Over two centuries of theory and practical experience have taught us that election and decision procedures do not behave as expected. Instead, we now know that when different tallying methods are applied to the same ballots, radically different outcomes can emerge, that most procedures can select the candidate, the voters view as being inferior, and that some commonly used methods have the disturbing anomaly that a winning candidate can lose after receiving added support. A geometric theory is developed to remove much of the mystery of three-candidate voting procedures. In this manner, the spectrum of election outcomes from all positional methods can be compared, new flaws with widely accepted concepts (such as the "Condorcet winner") are identified, and extensions to standard results (e.g. Black's single-peakedness) are obtained. Many of these results are based on the "profile coordinates" introduced here, which makes it possible to "see" the set of all possible voters' preferences leading to specified election outcomes. Thus, it now is possible to visually compare the likelihood of various conclusions. Also, geometry is applied to apportionment methods to uncover new explanations why such methods can create troubling problems.

This paper links Stolarsky mean apportionment methods, which include the USÂ House of Representatives, the Saint-Lague, and the dâ€™Hondt methods, to Kolmâ€“Atkinson social welfare maximization and to generalized entropy minimization. Within this class, the logarithmic mean apportionment method is the most unbiased one that assigns at least one seat to each state.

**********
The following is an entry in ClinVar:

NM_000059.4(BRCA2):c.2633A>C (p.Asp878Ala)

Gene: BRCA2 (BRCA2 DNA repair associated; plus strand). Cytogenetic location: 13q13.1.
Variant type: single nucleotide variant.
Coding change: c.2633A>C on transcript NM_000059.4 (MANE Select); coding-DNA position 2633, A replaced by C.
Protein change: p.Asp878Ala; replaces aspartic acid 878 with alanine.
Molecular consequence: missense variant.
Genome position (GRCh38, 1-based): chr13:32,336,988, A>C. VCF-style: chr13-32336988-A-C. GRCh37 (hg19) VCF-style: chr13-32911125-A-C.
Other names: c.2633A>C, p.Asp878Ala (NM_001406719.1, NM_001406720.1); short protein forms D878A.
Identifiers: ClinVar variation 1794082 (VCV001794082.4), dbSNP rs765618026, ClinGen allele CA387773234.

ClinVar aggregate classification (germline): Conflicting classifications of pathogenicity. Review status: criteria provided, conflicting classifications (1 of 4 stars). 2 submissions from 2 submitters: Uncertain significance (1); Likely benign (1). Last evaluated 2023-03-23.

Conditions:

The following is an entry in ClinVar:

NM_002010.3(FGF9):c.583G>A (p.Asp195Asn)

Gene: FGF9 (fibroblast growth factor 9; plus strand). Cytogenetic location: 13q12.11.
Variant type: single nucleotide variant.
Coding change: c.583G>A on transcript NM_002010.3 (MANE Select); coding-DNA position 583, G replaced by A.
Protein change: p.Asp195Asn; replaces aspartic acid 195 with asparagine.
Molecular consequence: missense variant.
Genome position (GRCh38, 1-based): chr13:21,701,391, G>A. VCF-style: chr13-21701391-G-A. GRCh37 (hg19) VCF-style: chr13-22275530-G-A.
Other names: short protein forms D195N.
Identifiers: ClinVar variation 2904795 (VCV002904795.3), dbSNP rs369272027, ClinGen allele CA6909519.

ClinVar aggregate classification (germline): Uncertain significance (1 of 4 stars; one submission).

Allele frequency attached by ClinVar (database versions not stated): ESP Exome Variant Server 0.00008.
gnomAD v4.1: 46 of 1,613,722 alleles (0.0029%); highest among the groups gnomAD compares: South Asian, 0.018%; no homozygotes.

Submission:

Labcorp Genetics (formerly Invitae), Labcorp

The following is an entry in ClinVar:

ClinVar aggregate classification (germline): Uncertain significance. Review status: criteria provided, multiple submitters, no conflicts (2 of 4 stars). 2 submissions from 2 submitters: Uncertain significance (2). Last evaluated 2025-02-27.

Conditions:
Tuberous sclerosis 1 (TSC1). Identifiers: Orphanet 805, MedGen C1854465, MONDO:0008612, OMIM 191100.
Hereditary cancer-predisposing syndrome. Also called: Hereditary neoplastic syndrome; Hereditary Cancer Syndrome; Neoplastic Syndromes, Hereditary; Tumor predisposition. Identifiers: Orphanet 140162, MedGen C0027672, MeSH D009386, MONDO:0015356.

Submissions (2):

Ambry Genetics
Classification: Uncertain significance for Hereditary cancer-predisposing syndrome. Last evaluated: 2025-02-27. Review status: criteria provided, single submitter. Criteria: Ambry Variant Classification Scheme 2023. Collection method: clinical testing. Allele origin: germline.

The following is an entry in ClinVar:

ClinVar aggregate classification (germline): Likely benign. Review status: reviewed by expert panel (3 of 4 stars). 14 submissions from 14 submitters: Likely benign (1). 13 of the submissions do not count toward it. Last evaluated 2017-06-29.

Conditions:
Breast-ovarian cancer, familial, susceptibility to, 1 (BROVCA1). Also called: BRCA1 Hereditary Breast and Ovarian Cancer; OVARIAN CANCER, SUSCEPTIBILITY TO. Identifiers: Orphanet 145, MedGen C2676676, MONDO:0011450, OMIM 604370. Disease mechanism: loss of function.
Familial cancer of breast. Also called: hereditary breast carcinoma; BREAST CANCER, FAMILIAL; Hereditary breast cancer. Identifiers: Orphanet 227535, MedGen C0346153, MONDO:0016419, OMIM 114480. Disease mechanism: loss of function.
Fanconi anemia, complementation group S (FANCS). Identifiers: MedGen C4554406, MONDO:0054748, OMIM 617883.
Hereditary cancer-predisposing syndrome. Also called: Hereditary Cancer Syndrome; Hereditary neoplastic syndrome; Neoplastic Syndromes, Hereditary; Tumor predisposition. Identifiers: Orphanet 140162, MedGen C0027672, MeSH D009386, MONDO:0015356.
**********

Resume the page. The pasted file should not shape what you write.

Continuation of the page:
A divergence measure between two probability distributions or positive arrays (positive measures) is a useful tool for solving optimization problems in optimization, signal processing, machine learning, and statistical inference. The Csiszar f -divergence is a unique class of divergences having information monotonicity, from which the dual alpha geometrical structure with the Fisher metric is derived. The Bregman divergence is another class of divergences that gives a dually flat geometrical structure different from the alpha -structure in general. Csiszar gave an axiomatic characterization of divergences related to inference problems. The Kullback-Leibler divergence is proved to belong to both classes, and this is the only such one in the space of probability distributions. This paper proves that the alpha -divergences constitute a unique class belonging to both classes when the space of positive measures or positive arrays is considered. They are the canonical divergences derived from the dually flat geometrical structure of the space of positive measures.

Thesis (A.B., Honors)--Harvard University, 1942.

AN EMPIRICAL COMPARISON IS GIVEN OF TWO SCHEMES OF CONGRESSIONAL APPORTIONMENT: Huntington's generally accepted Equal Proportion scheme, and a new "house-monotone" Quota scheme. Evidence is given to show that Quota tends to underrepresent small states.

The Sainte-Laguë Method for Solving an Apportionment Problem (in Japanese)

- Wada

- Saari